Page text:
Major Indian famines were caused by droughts and poor food distribution policies. Though uneven rainfall was a major cause of Indian famines in the 19th century, faulty administrative and economic policies were equally responsible. The railway system was good at taking food out of agricultural regions but not utilized effectively for bring it back when crops failed. In his monumental book, Late Victorian Holocausts (Verso, 2001), the first part of which discusses the famines in India, Mike Davis estimates that some 12-30 million Indians died in the two major famines of 1876-79 and 1896-1902. He writes: "The great famines are the missing pages the absent defining moments, if you prefer – in virtually every overview of the Victorian era. Yet there are compelling, even urgent, reasons for revisiting this history.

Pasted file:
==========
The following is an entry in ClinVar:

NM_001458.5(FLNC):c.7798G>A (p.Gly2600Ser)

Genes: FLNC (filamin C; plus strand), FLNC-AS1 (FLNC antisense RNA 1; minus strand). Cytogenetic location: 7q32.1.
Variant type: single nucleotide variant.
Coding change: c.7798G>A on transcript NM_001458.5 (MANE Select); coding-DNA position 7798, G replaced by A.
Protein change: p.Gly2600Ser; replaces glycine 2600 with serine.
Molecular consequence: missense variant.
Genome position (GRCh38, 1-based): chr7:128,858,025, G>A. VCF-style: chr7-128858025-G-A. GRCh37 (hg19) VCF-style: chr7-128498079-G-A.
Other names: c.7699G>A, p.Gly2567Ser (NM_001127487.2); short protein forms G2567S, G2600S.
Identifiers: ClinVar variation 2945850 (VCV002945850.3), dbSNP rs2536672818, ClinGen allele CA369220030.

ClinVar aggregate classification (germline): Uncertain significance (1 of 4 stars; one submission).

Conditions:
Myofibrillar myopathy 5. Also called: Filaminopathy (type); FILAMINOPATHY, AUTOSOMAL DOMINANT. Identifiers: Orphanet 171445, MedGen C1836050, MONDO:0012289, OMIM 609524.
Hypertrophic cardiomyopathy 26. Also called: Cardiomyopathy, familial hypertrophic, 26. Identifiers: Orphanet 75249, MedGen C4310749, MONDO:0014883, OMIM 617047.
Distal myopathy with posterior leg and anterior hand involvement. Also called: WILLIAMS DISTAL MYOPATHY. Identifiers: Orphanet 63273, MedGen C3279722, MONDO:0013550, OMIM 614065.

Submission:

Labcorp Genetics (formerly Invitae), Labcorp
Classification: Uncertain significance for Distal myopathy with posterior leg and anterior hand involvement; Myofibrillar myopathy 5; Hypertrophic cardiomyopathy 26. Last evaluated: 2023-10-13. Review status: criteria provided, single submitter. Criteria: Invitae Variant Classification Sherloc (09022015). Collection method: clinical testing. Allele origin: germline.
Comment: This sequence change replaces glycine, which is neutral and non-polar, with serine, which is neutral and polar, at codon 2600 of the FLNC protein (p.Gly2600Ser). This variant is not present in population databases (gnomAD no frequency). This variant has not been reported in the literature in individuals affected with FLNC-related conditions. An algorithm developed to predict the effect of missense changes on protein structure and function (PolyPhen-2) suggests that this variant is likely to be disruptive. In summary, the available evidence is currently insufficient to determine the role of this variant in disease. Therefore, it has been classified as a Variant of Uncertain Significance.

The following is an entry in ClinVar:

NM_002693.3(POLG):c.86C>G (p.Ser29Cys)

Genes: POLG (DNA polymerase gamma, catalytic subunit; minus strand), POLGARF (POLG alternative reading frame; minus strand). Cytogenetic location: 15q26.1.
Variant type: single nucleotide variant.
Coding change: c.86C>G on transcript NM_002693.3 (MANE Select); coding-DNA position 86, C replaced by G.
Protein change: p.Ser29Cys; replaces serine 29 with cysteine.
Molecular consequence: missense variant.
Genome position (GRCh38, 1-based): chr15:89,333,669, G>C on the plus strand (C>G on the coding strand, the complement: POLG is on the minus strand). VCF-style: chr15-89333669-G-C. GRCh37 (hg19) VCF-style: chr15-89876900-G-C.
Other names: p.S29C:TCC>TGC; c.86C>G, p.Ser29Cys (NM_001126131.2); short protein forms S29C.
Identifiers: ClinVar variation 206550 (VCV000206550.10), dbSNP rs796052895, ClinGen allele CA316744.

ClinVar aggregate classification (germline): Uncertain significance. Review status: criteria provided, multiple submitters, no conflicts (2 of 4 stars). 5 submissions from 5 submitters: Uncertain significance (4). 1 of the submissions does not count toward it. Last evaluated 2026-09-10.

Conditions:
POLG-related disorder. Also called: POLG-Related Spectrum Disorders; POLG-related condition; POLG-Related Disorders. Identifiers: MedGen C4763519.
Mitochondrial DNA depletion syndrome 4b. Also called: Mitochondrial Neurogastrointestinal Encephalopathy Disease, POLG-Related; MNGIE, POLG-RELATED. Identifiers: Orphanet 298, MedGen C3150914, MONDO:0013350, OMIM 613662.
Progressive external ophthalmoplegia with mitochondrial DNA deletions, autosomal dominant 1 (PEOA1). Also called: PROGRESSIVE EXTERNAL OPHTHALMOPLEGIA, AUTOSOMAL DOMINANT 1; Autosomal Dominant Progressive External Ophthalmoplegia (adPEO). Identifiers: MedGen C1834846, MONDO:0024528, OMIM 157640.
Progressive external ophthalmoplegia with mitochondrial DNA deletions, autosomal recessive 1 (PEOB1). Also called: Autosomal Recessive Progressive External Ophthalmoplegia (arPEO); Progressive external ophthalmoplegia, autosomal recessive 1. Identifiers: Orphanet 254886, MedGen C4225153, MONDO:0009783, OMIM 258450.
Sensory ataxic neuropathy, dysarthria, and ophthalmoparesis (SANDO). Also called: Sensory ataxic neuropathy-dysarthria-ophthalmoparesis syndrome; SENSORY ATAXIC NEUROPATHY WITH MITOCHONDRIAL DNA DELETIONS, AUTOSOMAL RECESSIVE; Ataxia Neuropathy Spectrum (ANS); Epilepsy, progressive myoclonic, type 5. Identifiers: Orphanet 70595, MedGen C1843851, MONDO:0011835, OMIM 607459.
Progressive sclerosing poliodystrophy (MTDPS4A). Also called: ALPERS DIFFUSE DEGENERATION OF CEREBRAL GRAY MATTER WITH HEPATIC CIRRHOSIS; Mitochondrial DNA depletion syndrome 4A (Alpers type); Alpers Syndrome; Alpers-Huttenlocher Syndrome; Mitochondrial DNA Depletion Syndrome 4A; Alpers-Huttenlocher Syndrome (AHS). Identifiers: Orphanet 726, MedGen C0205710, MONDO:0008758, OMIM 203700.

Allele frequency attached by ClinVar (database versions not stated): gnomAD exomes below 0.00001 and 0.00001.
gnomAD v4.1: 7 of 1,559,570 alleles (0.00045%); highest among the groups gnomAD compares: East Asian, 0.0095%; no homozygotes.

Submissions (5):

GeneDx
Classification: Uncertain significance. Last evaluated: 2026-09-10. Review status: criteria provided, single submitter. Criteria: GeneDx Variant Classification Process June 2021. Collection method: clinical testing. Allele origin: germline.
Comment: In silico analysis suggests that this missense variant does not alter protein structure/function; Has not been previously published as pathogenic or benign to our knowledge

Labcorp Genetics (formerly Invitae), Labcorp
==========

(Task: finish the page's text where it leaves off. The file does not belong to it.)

"At issue is not simply that tens of millions of poor rural people died appallingly, but that they died in a manner, and for reasons, that contradict much of the conventional understanding of the economic history of the nineteenth century. For example, how do we explain the fact that in the very half-century when peacetime famine permanently disappeared from Western Europe, it increased so devastatingly throughout much of the colonial world? Equally how do we weigh smug claims about the life-saving benefits of steam transportation and modern grain markets when so many millions,, especially in British India, died alongside railroad tracks or on the steps of grain depots?" (pp. 8-9).